• There is a 70% probability that an individual over age 65 will become cognitively impaired or unable to complete at least two activities of daily living-including dressing, bathing or eating over his or her lifetime.
  • On the aggregate, of those who enter a nursing home, 50% will stay an average of 2.5 years; 10% will stay there five years or longer.
  • Currently, individuals over the age of 50 control 75% of the nation’s wealth and half the discretionary income.
  • 40% of people who need long term care are working-age adults between 18 and 64

Although we are living longer, “living longer” is not always synonymous with “living better.” The longer we live, the more likely it is that at some point in our lives, we will need someone to help take care of us.

Insurance and other financial services companies, following these trends, realize the enormous importance of the “senior” market. “Senior” is a difficult term to define since people polled at various points in their lives who were asked to define “senior” varied greatly in their response. Those in their 20’s and 30’s tend to define senior as an individual 65 or over. People in their 40’s and 50’s often describe seniors as those in their late 60’s or 70’s. The 60 and 70 year olds questioned defined seniors as those in their 80’s and 90’s.

In spite of the fact that many seniors would be considered by many as “wealthy,” long term care costs are enormous and a lifetime of savings can be quickly exhausted when long term health care becomes necessary.

  • 70% of single people who enter a nursing home are impoverished within one year.
  • 50% of all couples are impoverished within one year of one spouse entering a nursing home.
  • Private rooms in a nursing home in 2015 cost an average of $113,150 per year ($310 per day) from a high of $443 per day to $190 per day in the Providence-Warwick area.

THE WORST CASE SCENARIO

What would you do if you were suddenly faced with an additional yearly expense of $113,150 or more? (This could double for a couple both of whom needed care simultaneously) How would this impact on your retirement planning? How long could you afford these costs? How would this additional expense affect the estate you wish to leave behind? How can we assure that you maintain your financial security and independence?”

Medicaid Planning and possibly Long term care insurance for those who qualify and can afford the policies are a partial answer to some of these troubling questions. Although it is estimated that in 2010 seven to nine million people had already purchased private long term care insurance, that number comprises only about one quarter of the 37 million Americans over age 65. The reason few obtain this insurance links back to the cost associated with the policies, the ready availability of them and the overall concern with their long term existence, meaning, will the policy be there when I need it?

Medicaid Planning as this site is dedicated to discussing and explaining, is an option for those who do not qualify or cannot afford a Long Term Care Policy, yet still seek to protect the assets they have earned during their lifetime.

Schedule a free consultation with our office to discuss what Medicaid Planning would entail for you.  

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6 Major Reasons For Planning Your Estate

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Estate and asset protection planning provides solutions to the following types of concerns:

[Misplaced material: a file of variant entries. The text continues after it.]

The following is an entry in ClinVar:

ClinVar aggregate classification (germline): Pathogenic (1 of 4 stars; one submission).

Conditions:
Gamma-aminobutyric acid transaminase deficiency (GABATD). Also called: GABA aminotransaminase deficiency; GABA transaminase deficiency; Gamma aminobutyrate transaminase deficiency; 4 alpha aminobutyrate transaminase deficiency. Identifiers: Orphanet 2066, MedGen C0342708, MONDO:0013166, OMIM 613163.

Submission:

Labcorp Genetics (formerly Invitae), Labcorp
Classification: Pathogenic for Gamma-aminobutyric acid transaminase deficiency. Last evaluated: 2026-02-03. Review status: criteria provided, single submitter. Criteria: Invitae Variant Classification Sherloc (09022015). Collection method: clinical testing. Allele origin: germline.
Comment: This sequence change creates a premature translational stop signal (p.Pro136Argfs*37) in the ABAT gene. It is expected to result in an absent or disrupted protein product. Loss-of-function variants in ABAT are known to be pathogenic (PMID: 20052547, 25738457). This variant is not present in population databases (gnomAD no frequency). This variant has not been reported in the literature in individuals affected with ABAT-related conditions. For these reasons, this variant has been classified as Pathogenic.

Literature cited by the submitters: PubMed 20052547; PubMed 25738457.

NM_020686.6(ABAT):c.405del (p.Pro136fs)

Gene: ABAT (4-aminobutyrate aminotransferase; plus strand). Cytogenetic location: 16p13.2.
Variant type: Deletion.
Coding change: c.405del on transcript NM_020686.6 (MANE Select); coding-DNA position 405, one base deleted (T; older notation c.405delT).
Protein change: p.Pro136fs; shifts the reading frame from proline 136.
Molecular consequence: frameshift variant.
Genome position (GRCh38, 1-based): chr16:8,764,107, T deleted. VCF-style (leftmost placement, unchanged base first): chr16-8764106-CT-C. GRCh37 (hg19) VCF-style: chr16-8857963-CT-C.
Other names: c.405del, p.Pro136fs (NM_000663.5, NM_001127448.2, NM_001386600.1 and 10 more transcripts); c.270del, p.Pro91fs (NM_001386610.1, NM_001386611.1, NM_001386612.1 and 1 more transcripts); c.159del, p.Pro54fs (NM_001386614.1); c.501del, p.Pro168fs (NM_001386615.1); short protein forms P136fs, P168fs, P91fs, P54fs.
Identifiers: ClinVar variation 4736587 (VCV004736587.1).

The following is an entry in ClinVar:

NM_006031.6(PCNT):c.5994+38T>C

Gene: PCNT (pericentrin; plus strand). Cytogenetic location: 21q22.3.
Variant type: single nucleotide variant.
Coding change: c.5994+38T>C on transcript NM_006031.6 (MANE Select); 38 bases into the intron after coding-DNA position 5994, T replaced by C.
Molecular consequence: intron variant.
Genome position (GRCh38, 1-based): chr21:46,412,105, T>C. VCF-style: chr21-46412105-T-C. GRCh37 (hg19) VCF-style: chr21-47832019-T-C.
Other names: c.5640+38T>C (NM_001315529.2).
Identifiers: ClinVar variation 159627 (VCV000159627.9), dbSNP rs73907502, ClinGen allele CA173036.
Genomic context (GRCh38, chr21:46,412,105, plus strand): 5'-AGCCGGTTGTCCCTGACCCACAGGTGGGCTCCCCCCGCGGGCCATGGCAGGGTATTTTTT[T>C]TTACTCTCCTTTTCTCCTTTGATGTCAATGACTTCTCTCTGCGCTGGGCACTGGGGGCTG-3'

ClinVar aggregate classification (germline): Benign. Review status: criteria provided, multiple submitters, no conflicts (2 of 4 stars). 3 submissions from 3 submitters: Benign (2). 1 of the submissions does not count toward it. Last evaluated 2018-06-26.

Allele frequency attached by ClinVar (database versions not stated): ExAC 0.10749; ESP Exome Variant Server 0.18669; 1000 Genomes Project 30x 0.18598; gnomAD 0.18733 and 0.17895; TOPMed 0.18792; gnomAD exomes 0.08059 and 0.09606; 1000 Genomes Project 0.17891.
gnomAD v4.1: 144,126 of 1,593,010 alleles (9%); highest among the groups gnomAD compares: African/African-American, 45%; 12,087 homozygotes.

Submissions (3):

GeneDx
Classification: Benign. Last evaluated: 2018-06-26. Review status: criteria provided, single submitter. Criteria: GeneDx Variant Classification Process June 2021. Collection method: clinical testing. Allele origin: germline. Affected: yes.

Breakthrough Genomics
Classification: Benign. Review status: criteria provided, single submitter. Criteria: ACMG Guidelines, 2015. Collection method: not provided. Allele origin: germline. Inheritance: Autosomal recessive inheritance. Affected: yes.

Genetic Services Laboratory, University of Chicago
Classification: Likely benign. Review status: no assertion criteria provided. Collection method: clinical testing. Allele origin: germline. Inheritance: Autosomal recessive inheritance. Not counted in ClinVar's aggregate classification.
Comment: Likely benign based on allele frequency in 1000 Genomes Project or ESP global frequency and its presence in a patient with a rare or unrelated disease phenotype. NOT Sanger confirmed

Estate_planning

How will I avoid the cost and inconvenience of probate for my spouse and children?

If you have ever been confronted with needing to administer an Estate for a loved one who died without a will or estate plan, they quickly realize the time and expense associated with the probate process.  For many clients, the best solution is a revocable trust, often referred to as a living trust. This document when funded will enable you to avoid the probate process.

 

If I can’t make legal, financial, or healthcare decisions for myself, how can I be sure my wishes are carried out?

Again, a revocable trust may provide the answer. In addition, every client needs a durable power of attorney and a health care proxy appointing a trusted individual to make financial and health care decisions for you when you no longer can yourself.

 

How can I make sure my wealth and possessions end up in the right hands when I’m gone?

Wills and trusts are vehicles for passing on your assets to those you choose. Many clients are concerned about funds they leave to their children being at risk of their children’s creditors, spouses upon divorce, or simply bad decisions their children may make. For them, a family protection trust can provide the protection they seek. In addition, proper planning will prevent the payment of unavoidable estate taxes upon your death.

 

My spouse needs more care than I can give. Will we lose everything to pay for care, or are there options?

Not if you plan properly, the earlier, the better. There are a number of planning options available to spouses of nursing home residents to protect their financial well-being while qualifying their ill spouse for Medicaid coverage of nursing home fees.

 

My child is disabled. How can I provide for her future?

We have helped many parents of children with special needs plan for their children through the creation of a special needs trust funded with life insurance.

 

What legacy will I leave?

Your greatest legacy of course is the children and grandchildren you raise, if any, and the memories you leave with your family, friends, and work colleagues. However, support of charities and an estate plan that provides for your family and smoothly passes on what you leave behind will also contribute greatly to the legacy you leave and your family’s welfare for decades to come.

Contact us today for more information (401) 274-0300